• Amendment offered by Rep. Sean McCann (D) on December 8, 2011, to strip out a provision that would establish "graduated" vesting based on years on the job for state employee post-retirement health benefits. The amendment failed by voice vote in the House on December 8, 2011.
  6. Passed 62 to 46 in the House on December 8, 2011, to concur with the Senate-passed version of the bill, which stripped out a House-passed provision prohibiting including overtime pay in the formula by which a retiring employee's pension calculations are based. This reform is intended to prevent the practice of "pension spiking," in which an employee accumulates a lot of overtime in his or her final year or years so as to "spike" their future future pension benefits.
    Who Voted "Yes" and Who Voted "No"

  7. Received in the Senate on December 13, 2011.
  8. Passed 23 to 15 in the Senate on December 13, 2011, to concur with the House-passed version of the bill.
    Who Voted "Yes" and Who Voted "No"

  9. Signed by Gov. Rick Snyder on December 15, 2011.

Comments

Re: 2011 House Bill 4701 (Transition state employees to defined contribution retirement health benefit )  by Admin003 on December 8, 2011 

Senators Anderson, Young and Gregory, under their constitutional right of protest (Art. 4, Sec. 18), protested against the passage of House Bill No. 4701.
Senators Anderson and Gregory moved that the statements they made during the discussion of the bill be printed as their reasons for voting “no.”
The motion prevailed.
Senator Anderson’s statement, in which Senator Young concurred, is as follows:
While a few reasonable changes have been made, this bill still has a number of terrible provisions. The changes to the provisions on overtime calculation in the (S-1) substitute are improved over the House version, which would have prohibited including any overtime in one’s final compensation. Further, I support the provision that returns the 3 percent taken since November 2010 from all state employees’ paychecks. It’s the right thing to do. What isn’t right is pretty much everything else in the bill.
This bill will require those in the pension to pay 4 percent of their salary if they want to remain in the system. Proponents will say that those workers can take the 3 percent with which they’ve just been reimbursed and put that toward the new cost. However, those employees should not have had the 3 percent removed in the first place. This is especially true for the nonexclusively represented employees who didn’t receive the 3 percent raise other employees received last year. I don’t understand why government is the only field where some would want the least experienced and most poorly compensated individuals to be employed, but that’s where we are today.
Over the past decade, state employees have made numerous concessions, from an increase in their share of health care costs to furlough days to the elimination of promised wage increases. Rather than launching another attack on our state employees, this Legislature would be better served working on something that helps them in their daily work to serve the people of Michigan. I urge a “no” vote on this bill.


Senator Gregory’s statement is as follows:
I rise in opposition to this bill. I rise in opposition because I believe this bill has not been vetted enough. We need more time to spend on this. There are some questions that need to be asked and more answers to those questions that need to be made. There is one particular question I would bring up and certainly has not been answered in the body of this bill. It says that this bill is intended to spread the unfunded accrued liability for the pension system across both the defined benefit and defined contribution payrolls, rather than just across the defined benefit payroll. I would like to know how you can do that. Define contribution is just an investment. It is just employees putting their money in, and it is being matched by the state. How can you take that money and put it in a defined benefit? In my view, you can’t. To say that this is now part of the bill that you will use the money that people are investing as a means to maintain accrued liability for the defined benefit flies in the face of what we should be doing. This is a mistake. I am sure there will be questions later on how we can do that. That is an example of moving too fast on a bill and doing things without going through all the fine lines.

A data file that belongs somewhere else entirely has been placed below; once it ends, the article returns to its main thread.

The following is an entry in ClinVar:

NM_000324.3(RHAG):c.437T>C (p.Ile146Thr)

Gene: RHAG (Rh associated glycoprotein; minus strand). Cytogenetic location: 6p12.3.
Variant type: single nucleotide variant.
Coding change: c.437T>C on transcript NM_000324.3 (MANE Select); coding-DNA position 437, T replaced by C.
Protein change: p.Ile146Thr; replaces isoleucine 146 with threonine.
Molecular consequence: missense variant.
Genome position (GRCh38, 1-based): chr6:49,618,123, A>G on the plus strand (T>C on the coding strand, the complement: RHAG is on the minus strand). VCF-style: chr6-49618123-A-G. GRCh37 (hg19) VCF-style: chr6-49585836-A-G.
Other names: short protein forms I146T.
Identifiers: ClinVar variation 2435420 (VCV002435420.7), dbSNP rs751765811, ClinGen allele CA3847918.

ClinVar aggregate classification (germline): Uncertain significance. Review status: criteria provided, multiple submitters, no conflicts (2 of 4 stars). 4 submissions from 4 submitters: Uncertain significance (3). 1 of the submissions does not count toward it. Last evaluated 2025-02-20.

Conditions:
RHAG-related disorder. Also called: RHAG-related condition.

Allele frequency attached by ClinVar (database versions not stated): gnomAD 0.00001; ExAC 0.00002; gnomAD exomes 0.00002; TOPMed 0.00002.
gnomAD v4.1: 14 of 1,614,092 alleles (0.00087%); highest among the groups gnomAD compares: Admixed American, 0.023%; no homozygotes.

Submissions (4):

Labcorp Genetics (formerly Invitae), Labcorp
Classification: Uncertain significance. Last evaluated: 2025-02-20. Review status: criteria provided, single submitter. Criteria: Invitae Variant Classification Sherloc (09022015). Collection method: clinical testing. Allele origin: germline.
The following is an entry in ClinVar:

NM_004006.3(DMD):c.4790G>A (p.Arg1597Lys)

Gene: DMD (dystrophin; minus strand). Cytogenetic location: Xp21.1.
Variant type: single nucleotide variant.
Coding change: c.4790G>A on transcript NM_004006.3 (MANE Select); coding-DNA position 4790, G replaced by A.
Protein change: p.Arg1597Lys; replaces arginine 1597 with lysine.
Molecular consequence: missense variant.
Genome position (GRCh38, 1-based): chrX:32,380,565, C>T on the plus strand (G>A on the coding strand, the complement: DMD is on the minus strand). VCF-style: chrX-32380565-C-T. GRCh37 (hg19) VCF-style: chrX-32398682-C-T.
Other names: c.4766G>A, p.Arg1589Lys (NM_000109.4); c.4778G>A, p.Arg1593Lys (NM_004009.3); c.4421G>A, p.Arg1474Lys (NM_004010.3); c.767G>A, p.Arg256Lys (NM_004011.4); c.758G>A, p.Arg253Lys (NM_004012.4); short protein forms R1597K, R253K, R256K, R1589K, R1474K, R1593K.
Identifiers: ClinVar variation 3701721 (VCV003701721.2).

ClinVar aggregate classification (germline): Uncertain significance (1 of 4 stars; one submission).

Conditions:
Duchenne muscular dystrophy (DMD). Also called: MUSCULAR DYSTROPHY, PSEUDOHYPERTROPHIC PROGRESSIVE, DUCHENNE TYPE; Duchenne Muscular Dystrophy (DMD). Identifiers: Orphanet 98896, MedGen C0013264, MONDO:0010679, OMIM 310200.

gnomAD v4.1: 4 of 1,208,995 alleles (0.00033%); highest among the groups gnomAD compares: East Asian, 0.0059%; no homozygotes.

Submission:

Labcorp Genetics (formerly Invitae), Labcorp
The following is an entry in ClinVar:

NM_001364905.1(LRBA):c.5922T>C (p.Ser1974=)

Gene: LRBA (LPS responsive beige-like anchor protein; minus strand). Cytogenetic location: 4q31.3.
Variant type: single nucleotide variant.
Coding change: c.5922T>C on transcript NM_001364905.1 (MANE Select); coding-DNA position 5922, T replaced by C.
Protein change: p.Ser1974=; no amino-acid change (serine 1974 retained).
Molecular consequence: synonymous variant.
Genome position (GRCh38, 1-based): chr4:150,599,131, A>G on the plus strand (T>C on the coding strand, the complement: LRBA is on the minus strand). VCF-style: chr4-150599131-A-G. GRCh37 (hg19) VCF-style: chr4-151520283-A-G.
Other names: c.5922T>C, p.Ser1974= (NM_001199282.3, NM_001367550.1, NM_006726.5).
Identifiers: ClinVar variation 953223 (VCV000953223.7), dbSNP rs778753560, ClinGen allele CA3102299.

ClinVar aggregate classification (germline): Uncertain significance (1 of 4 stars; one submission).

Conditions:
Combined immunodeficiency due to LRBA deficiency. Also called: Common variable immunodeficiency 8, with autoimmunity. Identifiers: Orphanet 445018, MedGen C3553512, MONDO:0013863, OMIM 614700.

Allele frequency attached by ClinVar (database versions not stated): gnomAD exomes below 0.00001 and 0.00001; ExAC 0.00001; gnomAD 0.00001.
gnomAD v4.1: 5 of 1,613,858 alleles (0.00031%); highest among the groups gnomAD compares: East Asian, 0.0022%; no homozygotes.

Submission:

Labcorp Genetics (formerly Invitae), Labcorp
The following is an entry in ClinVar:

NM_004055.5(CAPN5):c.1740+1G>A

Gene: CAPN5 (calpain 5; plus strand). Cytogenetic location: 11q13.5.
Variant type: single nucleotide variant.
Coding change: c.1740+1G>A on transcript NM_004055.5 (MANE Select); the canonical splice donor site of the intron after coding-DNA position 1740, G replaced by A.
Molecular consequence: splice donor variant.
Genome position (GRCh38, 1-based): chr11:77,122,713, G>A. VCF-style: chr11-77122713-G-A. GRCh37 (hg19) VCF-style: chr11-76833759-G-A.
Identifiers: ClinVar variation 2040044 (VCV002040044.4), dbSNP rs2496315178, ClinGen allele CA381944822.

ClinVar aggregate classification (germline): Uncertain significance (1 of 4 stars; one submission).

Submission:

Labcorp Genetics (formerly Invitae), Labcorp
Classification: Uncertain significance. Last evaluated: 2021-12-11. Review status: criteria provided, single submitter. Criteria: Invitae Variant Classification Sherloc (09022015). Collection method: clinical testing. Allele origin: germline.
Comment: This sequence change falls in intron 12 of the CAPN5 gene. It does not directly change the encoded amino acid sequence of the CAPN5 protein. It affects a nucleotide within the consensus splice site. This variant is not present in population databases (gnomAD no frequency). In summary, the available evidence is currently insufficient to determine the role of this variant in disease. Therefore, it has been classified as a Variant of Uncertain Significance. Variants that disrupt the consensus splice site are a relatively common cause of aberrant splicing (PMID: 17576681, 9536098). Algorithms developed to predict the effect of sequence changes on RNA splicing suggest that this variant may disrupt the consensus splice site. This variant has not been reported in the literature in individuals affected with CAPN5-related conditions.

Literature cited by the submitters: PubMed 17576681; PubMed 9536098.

Also I personally believe that there are other ways to achieve the goals that the state wants to achieve other than saying that we are going to eliminate the defined benefit and charge a 4 percent interest. We could have a hybrid system. There are several different ways to accomplish what we wanted without going this way, but with very little debate, I believe that is what has hurt the state in the past and will continue hurting the state if all parties are not heard and all ideas are not expressed. I would ask for a “no” vote.


 


Senator Gregory asked and was granted unanimous consent to make a statement and moved that the statement be printed in the Journal.
The motion prevailed.
Senator Gregory’s statement is as follows:
I am presenting this amendment to the bill before us that would make a person’s retiree health care dependent on the stock market. We all know that this is now something where you would be investing in. As anyone who has observed the market’s stomach-turning volatility since 2008 knows, some people who retired during that period saw half of their nest eggs wiped out. Similarly, people on fixed incomes have not had their health care at risk when a recession hits, and they are already struggling. There are no second chances in retirement, and seniors should not be worrying about whether they should have to choose between health care or paying their heating bills.
The amendment that I am offering would say that the money the employee invests in this system will be guaranteed by the state. If the stock market crashes or goes 90 percent belly up, they have put in $50,000 of their own money and the state will then make sure they receive their $50,000 back. I believe that is the least that we can do to guarantee our employees some sort of semblance of payments for health care that they won’t have otherwise. While this amount may not go very far, I feel it is the right and fair thing to do. I ask my colleagues for their support.



Re: 2011 House Bill 4701 (Transition state employees to defined contribution retirement health benefit )  by Brian Wood on June 8, 2011 

This better include these useless "retired" legislators.



Re: 2011 House Bill 4701 (Transition state employees to defined contribution retirement health benefit )  by changeagent on June 7, 2011 

Would this effect current retirees or only change the system for future retirees?